What do you get when you mix horses, dogs and alcohol?
The National Park Service hopes never to find out.
New regulations were issued last week by C&O Canal National Historical Park. One of the rules has particular relevance to the area — dogs are no longer permitted on the “Section A” of the Billy Goat trail, the steepest portion between Old Angler’s Inn and Great Falls Tavern.
“Taking dogs out on that trail creates safety problems,” said park superintendent Doug Faris. “We thought it best not to have dogs in that area.”
Steve DeLanoy of the C&O Canal Volunteer Bike Patrol said that dogs on the Billy Goat Trail were frequently unable to handle the steeper portions of the trail. Hiking the trail with a leashed dog could pose several problems, where the dog pulls the person or the person pulls the dog.
“You can’t have a leash there, because in many cases, both your hands are busy,” said Karen Gray, head of the C&O Canal Level Walkers. “I don’t know how dogs get around that part.… I was shocked at people taking their dogs along it. People were having trouble staying out of the dogs’ way. … It’s really a spectacular experience, but on the other hand, it’s no place for a dog.”
ALCOHOL CONSUMPTION was previously permitted in upper areas of the park, mostly along the river. It was never permitted in hiker/biker campgrounds or on the lower portion of the towpath between Great Falls and Georgetown.
When patrolling on bike in the lower canal area, DeLanoy found alcohol-related problems to be uncommon.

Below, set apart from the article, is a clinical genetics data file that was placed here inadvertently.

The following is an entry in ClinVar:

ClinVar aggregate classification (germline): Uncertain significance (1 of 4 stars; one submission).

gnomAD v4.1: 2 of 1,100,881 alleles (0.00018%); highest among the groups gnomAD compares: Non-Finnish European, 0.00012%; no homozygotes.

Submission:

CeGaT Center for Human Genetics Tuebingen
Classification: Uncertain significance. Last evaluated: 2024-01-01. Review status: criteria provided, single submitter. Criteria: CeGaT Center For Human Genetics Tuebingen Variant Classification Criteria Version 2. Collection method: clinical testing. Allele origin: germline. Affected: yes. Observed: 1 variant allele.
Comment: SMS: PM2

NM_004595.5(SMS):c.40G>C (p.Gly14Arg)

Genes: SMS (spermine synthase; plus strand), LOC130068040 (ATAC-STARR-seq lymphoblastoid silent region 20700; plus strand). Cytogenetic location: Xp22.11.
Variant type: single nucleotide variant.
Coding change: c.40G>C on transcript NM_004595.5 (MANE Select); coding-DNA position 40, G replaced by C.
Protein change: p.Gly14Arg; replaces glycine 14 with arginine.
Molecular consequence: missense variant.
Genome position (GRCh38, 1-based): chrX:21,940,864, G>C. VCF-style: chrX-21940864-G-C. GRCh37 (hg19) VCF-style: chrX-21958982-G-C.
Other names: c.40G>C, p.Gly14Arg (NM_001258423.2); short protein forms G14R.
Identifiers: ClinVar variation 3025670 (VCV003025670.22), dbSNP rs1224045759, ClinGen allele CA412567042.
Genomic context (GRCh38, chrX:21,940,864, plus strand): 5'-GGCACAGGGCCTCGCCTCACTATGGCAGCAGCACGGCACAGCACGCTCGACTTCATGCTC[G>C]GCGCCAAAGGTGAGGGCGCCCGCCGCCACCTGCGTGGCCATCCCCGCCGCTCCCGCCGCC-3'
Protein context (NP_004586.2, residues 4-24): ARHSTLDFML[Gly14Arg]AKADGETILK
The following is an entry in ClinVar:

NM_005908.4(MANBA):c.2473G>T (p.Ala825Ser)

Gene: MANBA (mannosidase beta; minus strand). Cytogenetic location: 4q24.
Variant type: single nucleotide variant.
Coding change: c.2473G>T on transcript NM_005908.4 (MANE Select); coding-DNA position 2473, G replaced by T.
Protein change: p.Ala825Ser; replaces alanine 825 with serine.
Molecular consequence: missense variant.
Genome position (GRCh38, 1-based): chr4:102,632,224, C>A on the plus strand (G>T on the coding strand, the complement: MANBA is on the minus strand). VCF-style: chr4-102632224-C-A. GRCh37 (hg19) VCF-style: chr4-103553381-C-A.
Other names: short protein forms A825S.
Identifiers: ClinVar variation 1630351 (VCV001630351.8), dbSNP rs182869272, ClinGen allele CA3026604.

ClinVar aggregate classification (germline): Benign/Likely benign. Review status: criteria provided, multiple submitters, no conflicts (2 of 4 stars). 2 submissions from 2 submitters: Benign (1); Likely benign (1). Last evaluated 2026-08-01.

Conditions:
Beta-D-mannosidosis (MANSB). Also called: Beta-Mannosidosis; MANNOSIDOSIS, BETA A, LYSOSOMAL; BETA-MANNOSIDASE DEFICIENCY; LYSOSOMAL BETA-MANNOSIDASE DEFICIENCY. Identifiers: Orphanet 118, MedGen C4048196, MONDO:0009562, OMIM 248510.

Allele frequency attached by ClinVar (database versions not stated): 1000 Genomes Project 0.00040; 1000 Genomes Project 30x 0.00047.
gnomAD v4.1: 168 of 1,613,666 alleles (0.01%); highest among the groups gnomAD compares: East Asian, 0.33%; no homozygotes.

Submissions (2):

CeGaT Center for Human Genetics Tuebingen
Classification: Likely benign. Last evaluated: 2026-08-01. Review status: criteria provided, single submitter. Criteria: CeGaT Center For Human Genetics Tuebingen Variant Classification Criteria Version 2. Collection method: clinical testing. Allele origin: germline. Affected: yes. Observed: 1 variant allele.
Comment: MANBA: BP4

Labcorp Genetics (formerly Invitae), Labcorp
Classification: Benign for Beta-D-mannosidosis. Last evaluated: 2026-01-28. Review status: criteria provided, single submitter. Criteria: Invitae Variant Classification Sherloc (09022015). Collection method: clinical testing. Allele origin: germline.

“Occasionally you’ll find fishermen taking beer out there,” he said, and he also saw people with small quantities of beer at the hiker/biker campgrounds. “Everybody was usually pretty good about it.”
Further up the towpath, Gray, who lives in Hagerstown, believes alcohol consumption was more problematic.
“In the campgrounds at night, you get people really boozing it up,” said Gray, who described an incident at a campground some fellow campers drank throughout the night and were disorderly way into the a.m. hours.
“I think natural areas are not places where people should be drinking,” said Gray. While walking the towpath under the influence is safe enough, “there are other parts of the canal where people could makes some dumb decisions when their judgment is impaired. … The Potomac can be very dangerous and not look it.”
Faris said that responding to alcohol problems occupies a significant amount of staff time on weekends, and it was easier to ban alcohol use and possession entirely.
“We’ll try to ease into it as smoothly as possible,” said Faris. “We don’t intend to issue a lot of citations. … Hopefully visitors will be cooperative.”
OTHER REGULATIONS pertain to horses on the towpath. Park regulations restrict horseback riding to the portion of the towpath above Swains Lock, and this remains in effect. Up to four horses can now be tethered in hiker/biker campgrounds, as far away as possible from tents, picnic tables and wells. This was more of a clarification of rules than a creation of new ones, said Faris.
“Previously people didn’t know whether they could [bring horses] in the hiker/bikers,” said Faris.
Equestrians may also now trailer their horses into parking areas along the canal.
While horses are still allowed on all portions of the towpath where they were previously permitted, Gray said that some portions of the towpath are historically soft. “If the towpath is soft, [horse] hooves tear up the path. … I wish people would not take them out after a heavy rain.”
Both Gray and DeLanoy expect to hear some complaints about the new rules, but DeLanoy wants to further familiarize himself with them and the reasons they were implemented.
“I haven’t sat down and talked to the rangers and asked why,” he said.